Asian currencies, with the exception of a rare few, suffered major depreciation over the past few years.

The decline was broad-based with almost every currency in the region falling by at least 10% against the U.S. dollar and other major currencies.

One notable, heavily-traded currency was hit harder than most though: the Singapore dollar.

Many investors consider Singapore as a safe jurisdiction to store their wealth. It’s Southeast Asia’s unofficial financial hub and among the richest nations on the planet too.

The Singapore dollar nonetheless fell from recent highs of 1.20 against the U.S. dollar to 1.45 in early 2017. That’s a significant depreciation of more than 20%.

With that said, I’m now bullish on the Singapore dollar’s future after several years of steep decline. It’s now on an uptrend and should continue its rise well into the new decade.

Keep reading to learn more about one of Asia’s best currencies – at least until very recently – and why you might want to consider owning some.


Singapore’s Strong Record of Growth

A robust economy directly helps a nation’s currency too. The good news is that both the Singapore dollar and Singapore itself have an established history of growth.

Most readers are probably familiar with Singapore’s story. In the 1800s, they were a British colonial backwater infested with malaria and filled with opium dens. Today, they have the third highest GDP per capita on earth.

Singapore has also kept up their impressive growth rate, despite becoming a developed country long ago. The city-state’s economy averaged annual GDP growth of 5.4% since the start of this decade.

Now, compare that to 2.1% in the United States and barely over 1% in the European Union.

This record spanning many years wasn’t without occasional hiccups. Every economy has problems. However, Singapore’s long-term trends are very clear.


Despite recent weakness, anyone who held onto Singapore dollars since the beginning of the 21st century is now sitting on gains in excess of 20% against the Euro and U.S. dollar.


Once you consider other factors like strong export numbers and Chinese capital flight, a bullish case for Singapore’s dollar is clear.


Few Safer Alternatives

Forex markets are a zero-sum game for the most part. One currency’s performance largely depends on others.

Because of this, let’s take a look at the two most commonly traded currencies: the U.S. dollar and Euro.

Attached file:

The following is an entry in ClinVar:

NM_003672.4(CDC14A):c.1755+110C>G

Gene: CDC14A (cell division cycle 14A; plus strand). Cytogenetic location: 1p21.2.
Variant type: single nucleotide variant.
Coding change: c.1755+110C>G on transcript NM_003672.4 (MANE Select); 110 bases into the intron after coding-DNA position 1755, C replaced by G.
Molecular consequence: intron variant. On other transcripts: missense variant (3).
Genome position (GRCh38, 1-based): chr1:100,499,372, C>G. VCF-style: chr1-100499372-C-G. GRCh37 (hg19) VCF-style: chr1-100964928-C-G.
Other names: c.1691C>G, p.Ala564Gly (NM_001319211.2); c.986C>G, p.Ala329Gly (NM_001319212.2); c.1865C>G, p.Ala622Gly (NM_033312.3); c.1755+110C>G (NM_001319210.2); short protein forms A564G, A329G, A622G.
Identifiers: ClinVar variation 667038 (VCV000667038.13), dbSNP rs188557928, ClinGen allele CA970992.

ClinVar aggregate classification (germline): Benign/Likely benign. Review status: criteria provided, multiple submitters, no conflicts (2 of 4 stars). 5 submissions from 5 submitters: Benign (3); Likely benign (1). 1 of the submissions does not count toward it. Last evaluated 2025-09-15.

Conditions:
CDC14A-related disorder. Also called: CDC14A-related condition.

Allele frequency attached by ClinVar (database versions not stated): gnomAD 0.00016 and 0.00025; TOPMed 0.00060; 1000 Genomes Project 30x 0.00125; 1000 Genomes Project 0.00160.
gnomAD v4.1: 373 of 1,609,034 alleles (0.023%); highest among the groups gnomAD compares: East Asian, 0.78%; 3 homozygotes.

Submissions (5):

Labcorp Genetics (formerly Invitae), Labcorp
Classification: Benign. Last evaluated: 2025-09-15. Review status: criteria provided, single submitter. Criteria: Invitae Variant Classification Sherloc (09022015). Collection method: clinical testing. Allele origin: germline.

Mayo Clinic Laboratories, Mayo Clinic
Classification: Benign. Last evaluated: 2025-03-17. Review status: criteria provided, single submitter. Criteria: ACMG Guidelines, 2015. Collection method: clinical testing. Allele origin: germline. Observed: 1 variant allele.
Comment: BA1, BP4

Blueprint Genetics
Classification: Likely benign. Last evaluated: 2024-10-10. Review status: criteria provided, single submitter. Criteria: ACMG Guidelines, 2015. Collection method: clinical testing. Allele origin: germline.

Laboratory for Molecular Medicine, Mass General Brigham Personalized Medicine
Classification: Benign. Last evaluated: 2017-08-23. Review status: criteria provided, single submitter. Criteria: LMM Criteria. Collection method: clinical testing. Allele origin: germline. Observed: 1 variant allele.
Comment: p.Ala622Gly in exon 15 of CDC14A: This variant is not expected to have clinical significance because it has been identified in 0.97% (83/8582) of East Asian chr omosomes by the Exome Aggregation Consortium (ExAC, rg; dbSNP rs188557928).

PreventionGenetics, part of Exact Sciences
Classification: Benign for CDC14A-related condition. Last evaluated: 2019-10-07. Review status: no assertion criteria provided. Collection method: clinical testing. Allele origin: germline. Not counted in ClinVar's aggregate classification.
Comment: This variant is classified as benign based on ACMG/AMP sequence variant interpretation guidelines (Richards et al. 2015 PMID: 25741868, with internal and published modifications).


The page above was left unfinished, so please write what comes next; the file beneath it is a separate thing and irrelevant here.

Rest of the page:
The United States is going through a period of rate hikes for the first time since the 1980s. As a result, bond yields and the U.S. dollar began plummeting. These trends should continue if the Federal Reserve follows through with its rate hike plans.

Last year, the European Union lost its second largest member. Global confidence in the Eurozone was shaken as a result while respected geopolitical think-tanks are now warning about its inevitable collapse.

Meanwhile, other Asian financial hubs can’t compete either. Hong Kong’s dollar is pegged against the U.S. dollar. The yen is backed by an indebted, weak economy. The yuan is stuck between poor export numbers and allegations over currency manipulation.

The Singapore dollar is left standing.


Singapore Dollar on Blockchain?

Most nations hate the very concept of cryptocurrencies and the blockchain technology they’re based on. Governments generally consider them a threat to their own system.

But Singapore is one of the friendliest places in the world toward cryptocurrencies. They even have a goal of putting the Singapore dollar on blockchain soon.

Blockchain’s self-correcting, incorruptible nature would help install confidence in the Singapore dollar’s stability. Buyers would trip over themselves to buy the first widely-traded, mainstream currency backed by the technology.

You may or may not believe cryptocurrencies like Bitcoin warrant a price of more than US$10,000.

Regardless, the technology behind them is here to stay. The first country to adopt blockchain will lead the pack and reap the rewards.

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About Reid Kirchenbauer

Reid Kirchenbauer is the Founder of InvestAsian. He's an international stock trader and property investor based in Thailand, Cambodia, and several other places. Reid manages the world's first and only frontier market real estate fund and has been featured in publications such as Forbes, Property Report, the South China Morning Post, and Seeking Alpha. Get his free investment guide by clicking here.

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